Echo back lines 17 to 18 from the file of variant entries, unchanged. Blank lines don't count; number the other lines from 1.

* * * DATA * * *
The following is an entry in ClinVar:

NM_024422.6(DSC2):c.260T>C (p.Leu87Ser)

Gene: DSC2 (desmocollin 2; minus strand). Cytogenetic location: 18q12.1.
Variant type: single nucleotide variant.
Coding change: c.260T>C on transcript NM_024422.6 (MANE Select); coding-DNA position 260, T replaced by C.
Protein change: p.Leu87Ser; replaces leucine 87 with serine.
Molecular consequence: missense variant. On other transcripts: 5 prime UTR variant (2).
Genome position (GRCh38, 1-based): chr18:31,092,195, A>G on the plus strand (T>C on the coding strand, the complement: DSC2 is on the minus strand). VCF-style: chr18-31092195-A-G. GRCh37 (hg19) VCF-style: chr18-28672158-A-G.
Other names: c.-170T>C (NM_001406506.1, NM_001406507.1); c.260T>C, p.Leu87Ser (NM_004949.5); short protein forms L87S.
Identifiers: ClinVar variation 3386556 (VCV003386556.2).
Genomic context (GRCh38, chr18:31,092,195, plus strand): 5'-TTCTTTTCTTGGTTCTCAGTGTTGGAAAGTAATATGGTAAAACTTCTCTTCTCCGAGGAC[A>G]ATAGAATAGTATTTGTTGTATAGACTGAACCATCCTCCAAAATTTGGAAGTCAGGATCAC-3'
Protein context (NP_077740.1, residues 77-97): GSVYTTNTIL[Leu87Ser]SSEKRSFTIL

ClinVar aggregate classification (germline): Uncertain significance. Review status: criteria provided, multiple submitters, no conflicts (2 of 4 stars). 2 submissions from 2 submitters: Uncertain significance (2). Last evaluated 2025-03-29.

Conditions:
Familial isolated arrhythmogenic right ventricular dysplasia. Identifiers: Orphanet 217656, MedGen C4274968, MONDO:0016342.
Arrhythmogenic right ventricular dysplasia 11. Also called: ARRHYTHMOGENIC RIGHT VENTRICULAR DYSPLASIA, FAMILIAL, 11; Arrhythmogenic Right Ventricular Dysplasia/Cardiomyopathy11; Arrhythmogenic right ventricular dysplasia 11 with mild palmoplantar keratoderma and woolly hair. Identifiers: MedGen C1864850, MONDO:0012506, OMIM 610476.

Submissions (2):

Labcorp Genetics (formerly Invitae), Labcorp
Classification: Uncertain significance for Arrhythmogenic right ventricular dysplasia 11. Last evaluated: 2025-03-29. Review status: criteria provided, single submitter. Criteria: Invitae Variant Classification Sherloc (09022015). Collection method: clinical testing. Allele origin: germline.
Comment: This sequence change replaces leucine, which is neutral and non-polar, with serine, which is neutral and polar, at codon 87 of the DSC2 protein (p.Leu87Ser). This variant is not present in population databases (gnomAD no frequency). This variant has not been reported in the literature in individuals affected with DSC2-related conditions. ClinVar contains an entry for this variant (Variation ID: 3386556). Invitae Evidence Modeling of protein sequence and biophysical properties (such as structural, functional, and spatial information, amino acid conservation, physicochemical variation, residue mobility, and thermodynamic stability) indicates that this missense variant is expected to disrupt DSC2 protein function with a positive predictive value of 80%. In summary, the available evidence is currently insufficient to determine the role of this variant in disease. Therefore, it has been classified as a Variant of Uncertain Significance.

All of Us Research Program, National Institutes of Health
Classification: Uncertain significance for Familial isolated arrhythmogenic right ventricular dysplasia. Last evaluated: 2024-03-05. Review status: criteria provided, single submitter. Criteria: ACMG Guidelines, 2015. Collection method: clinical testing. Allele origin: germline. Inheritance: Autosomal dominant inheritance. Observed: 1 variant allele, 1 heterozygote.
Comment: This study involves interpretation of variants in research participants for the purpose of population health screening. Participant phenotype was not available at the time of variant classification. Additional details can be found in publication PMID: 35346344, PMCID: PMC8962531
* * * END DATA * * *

Submissions (2):

Labcorp Genetics (formerly Invitae), Labcorp